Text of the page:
The board of Invitron Corp. of St. Louis will recommend thatshareholders vote in March to liquidate what's left of thecompany, following the recent sale of its cell culture facility.

Shareholders at a meeting planned for sometime in March willchoose to shut down the company or have it try to survive on$3.1 million received from the facility sale, according to RichardA. Kaufman, Invitron's executive vice president and generalcounsel.

Invitron last December agreed to sell its St. Louis operations toCentocor Inc. of Malvern, Pa., in a deal valued at $6 million. Thethree-way transaction included a debt settlement withMonsanto Co. of St. Louis, the cash payment and Invitron'srepurchase from Monsanto for $100,000 a 58 percent equityinterest in Invitron.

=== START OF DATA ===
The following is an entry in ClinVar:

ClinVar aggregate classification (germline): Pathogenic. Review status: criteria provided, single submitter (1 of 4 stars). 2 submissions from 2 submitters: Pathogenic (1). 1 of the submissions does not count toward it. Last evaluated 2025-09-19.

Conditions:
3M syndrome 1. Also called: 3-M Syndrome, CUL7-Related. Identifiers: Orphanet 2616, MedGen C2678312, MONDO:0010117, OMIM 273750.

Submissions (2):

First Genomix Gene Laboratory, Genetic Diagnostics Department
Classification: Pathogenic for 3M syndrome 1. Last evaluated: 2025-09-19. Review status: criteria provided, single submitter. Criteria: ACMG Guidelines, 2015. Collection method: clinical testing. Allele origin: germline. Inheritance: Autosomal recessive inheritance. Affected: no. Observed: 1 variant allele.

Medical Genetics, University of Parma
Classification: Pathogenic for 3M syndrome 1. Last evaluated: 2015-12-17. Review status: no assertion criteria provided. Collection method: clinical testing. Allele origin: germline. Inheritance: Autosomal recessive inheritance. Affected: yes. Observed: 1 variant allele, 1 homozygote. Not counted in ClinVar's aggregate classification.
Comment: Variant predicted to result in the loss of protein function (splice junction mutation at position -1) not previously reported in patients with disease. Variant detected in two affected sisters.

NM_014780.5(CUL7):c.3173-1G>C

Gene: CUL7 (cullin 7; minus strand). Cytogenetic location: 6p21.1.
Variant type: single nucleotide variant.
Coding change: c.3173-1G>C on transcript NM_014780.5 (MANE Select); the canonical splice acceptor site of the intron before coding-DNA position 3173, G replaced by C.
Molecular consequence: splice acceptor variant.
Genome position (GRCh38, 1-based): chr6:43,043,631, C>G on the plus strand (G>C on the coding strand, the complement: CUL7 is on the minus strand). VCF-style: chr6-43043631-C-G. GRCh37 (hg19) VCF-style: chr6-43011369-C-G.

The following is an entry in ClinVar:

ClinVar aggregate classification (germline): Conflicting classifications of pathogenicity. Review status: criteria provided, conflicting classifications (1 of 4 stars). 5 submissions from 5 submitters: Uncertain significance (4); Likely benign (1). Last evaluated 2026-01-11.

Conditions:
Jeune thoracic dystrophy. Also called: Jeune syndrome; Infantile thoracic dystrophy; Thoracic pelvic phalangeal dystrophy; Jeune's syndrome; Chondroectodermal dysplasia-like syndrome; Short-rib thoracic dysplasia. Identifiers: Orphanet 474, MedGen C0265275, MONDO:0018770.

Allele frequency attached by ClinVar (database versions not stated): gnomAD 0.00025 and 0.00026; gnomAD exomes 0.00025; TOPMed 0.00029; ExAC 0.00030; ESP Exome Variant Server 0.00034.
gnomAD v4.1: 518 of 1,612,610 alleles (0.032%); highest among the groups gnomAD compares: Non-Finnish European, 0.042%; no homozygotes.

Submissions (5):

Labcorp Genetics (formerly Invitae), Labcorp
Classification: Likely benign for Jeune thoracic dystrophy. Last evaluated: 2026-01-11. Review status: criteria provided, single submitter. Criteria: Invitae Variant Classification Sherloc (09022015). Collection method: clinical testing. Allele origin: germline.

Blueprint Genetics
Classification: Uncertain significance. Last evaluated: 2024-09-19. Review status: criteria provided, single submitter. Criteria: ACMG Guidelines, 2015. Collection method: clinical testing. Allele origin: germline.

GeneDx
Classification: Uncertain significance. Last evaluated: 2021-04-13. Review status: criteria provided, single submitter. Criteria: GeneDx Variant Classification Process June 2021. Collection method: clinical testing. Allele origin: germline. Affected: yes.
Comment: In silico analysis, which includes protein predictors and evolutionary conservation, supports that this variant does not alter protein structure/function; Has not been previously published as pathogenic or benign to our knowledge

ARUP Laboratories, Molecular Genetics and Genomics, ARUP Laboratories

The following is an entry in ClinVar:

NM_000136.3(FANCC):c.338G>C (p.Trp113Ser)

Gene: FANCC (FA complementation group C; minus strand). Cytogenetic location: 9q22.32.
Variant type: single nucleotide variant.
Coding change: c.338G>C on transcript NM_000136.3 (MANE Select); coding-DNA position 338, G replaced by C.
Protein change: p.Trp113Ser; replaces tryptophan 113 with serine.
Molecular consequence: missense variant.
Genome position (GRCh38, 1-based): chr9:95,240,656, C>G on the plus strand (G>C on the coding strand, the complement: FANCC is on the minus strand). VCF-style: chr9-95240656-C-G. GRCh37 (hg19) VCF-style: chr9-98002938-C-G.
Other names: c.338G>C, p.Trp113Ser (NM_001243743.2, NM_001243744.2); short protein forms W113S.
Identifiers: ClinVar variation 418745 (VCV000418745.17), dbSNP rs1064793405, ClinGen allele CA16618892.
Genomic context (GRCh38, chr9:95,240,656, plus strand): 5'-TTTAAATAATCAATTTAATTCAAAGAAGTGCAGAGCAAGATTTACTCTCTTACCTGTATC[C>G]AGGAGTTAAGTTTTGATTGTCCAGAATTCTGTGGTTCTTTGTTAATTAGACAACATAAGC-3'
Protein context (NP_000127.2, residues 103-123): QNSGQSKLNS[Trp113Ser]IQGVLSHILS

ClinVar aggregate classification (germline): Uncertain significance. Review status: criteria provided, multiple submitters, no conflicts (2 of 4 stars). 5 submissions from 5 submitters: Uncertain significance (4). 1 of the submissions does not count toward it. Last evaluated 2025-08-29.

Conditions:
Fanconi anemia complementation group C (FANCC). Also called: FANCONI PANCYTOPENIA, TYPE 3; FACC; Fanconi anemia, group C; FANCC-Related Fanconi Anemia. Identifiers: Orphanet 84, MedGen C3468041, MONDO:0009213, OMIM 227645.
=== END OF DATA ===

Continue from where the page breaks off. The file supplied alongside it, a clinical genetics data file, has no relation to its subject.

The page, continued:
Monsanto will not vote its shares on the proposal, Kaufmansaid. Other major Invitron shareholders are SmithKlineBeecham Corp., with nearly 10 percent of Invitron's sharesoutstanding, and Moshe Alafi, president of Alafi Capital Co.,who owns about 6 percent.

Invitron now owns rights to technology developed at itsRedwood City, Calif., site. Several products are now in animaltesting. -- Carol Ezzell

(c) 1997 American Health Consultants. All rights reserved.